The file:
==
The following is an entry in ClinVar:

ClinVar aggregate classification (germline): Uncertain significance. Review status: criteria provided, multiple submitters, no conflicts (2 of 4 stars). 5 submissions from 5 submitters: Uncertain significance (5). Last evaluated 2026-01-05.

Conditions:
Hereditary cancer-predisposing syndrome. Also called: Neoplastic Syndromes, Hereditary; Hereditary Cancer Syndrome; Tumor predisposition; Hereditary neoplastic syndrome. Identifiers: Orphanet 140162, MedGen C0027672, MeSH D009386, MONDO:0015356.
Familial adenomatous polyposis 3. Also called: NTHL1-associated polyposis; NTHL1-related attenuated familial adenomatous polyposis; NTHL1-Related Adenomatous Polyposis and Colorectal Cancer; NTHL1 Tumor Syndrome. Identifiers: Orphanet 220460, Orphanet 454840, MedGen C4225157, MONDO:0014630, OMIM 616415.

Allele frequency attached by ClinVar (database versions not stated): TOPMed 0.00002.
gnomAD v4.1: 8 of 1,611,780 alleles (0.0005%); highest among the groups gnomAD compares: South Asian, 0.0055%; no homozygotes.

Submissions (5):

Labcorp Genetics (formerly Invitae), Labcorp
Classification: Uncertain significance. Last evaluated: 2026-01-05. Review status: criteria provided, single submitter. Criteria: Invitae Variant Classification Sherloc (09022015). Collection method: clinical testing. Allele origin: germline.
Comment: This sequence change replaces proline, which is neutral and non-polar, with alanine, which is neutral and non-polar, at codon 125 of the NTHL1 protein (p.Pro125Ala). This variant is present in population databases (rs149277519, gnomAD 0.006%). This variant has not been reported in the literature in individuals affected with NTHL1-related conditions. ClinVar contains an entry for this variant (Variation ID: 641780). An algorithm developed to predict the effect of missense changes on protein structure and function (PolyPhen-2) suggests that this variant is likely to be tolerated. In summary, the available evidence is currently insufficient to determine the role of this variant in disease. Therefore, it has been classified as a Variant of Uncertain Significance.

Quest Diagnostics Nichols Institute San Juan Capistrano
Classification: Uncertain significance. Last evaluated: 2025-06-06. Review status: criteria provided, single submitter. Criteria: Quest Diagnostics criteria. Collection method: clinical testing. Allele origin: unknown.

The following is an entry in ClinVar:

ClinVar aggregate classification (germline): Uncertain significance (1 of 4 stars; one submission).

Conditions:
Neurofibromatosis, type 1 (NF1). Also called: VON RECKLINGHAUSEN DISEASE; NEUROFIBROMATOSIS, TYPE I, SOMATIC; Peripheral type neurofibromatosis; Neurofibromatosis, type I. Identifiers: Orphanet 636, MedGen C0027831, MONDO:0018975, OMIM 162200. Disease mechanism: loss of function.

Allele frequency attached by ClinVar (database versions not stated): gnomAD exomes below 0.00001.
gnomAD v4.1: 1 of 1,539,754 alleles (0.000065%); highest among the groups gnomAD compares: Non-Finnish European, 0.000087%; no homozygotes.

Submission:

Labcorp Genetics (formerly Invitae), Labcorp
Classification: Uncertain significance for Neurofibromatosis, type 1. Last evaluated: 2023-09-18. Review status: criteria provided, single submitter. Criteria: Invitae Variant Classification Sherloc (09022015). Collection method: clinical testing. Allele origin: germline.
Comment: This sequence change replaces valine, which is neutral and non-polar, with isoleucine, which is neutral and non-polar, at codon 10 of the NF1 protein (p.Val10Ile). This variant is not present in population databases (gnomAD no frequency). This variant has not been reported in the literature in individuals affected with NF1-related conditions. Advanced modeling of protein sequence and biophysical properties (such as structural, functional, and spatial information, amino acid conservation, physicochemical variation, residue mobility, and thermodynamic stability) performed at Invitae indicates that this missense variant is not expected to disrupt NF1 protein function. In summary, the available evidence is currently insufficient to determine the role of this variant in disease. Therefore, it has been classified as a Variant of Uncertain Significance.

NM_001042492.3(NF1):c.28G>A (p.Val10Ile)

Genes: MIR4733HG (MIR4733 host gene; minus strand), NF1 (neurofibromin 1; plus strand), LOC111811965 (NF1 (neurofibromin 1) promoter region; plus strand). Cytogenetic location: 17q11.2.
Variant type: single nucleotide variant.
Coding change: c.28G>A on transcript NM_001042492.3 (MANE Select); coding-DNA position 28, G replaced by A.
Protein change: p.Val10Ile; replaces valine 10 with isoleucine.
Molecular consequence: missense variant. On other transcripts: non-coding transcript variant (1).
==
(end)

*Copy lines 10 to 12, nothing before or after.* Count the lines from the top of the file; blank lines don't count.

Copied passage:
Classification: Uncertain significance. Last evaluated: 2026-01-05. Review status: criteria provided, single submitter. Criteria: Invitae Variant Classification Sherloc (09022015). Collection method: clinical testing. Allele origin: germline.
Comment: This sequence change replaces proline, which is neutral and non-polar, with alanine, which is neutral and non-polar, at codon 125 of the NTHL1 protein (p.Pro125Ala). This variant is present in population databases (rs149277519, gnomAD 0.006%). This variant has not been reported in the literature in individuals affected with NTHL1-related conditions. ClinVar contains an entry for this variant (Variation ID: 641780). An algorithm developed to predict the effect of missense changes on protein structure and function (PolyPhen-2) suggests that this variant is likely to be tolerated. In summary, the available evidence is currently insufficient to determine the role of this variant in disease. Therefore, it has been classified as a Variant of Uncertain Significance.

Quest Diagnostics Nichols Institute San Juan Capistrano